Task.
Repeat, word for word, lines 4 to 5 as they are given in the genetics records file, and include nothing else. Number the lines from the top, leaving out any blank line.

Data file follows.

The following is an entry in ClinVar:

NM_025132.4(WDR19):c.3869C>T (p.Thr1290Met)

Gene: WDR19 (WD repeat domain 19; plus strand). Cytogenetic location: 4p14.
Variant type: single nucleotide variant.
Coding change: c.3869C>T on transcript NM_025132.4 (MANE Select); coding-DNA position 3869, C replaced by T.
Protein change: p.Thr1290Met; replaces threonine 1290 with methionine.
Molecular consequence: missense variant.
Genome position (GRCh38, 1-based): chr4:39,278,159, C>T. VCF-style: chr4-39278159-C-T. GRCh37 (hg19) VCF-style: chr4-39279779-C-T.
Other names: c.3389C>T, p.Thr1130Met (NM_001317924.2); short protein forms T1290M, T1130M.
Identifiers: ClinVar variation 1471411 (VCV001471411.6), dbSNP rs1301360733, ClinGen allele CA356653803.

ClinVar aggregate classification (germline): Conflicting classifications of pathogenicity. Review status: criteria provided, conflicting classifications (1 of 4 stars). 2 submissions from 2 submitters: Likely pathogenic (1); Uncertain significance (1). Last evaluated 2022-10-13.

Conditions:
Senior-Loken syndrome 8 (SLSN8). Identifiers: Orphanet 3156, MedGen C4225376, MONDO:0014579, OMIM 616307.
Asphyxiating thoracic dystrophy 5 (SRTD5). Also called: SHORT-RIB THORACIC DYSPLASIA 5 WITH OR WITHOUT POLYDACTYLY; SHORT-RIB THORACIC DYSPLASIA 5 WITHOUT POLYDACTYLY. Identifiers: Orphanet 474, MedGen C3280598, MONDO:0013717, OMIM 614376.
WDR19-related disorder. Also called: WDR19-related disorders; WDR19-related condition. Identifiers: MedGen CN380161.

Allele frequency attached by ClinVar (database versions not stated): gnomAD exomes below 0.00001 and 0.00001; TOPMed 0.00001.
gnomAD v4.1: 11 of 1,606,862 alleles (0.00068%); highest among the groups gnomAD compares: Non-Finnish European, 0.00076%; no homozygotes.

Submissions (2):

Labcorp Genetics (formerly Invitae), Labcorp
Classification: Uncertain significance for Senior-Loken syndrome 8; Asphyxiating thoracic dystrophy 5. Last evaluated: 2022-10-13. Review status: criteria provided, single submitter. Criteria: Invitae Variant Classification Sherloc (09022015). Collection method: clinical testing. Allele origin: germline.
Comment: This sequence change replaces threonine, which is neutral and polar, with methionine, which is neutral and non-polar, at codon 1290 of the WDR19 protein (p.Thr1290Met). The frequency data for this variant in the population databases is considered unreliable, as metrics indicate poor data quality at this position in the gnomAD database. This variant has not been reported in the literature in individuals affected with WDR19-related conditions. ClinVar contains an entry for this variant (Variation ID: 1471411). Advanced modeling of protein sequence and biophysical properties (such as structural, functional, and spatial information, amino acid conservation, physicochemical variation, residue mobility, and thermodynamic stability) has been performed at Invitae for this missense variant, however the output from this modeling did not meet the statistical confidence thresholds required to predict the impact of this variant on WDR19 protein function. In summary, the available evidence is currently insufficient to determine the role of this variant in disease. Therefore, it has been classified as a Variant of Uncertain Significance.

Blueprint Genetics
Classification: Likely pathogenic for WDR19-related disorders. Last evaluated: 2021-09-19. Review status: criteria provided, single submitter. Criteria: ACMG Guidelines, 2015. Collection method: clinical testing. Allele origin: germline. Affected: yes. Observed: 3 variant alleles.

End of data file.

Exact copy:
Variant type: single nucleotide variant.
Coding change: c.3869C>T on transcript NM_025132.4 (MANE Select); coding-DNA position 3869, C replaced by T.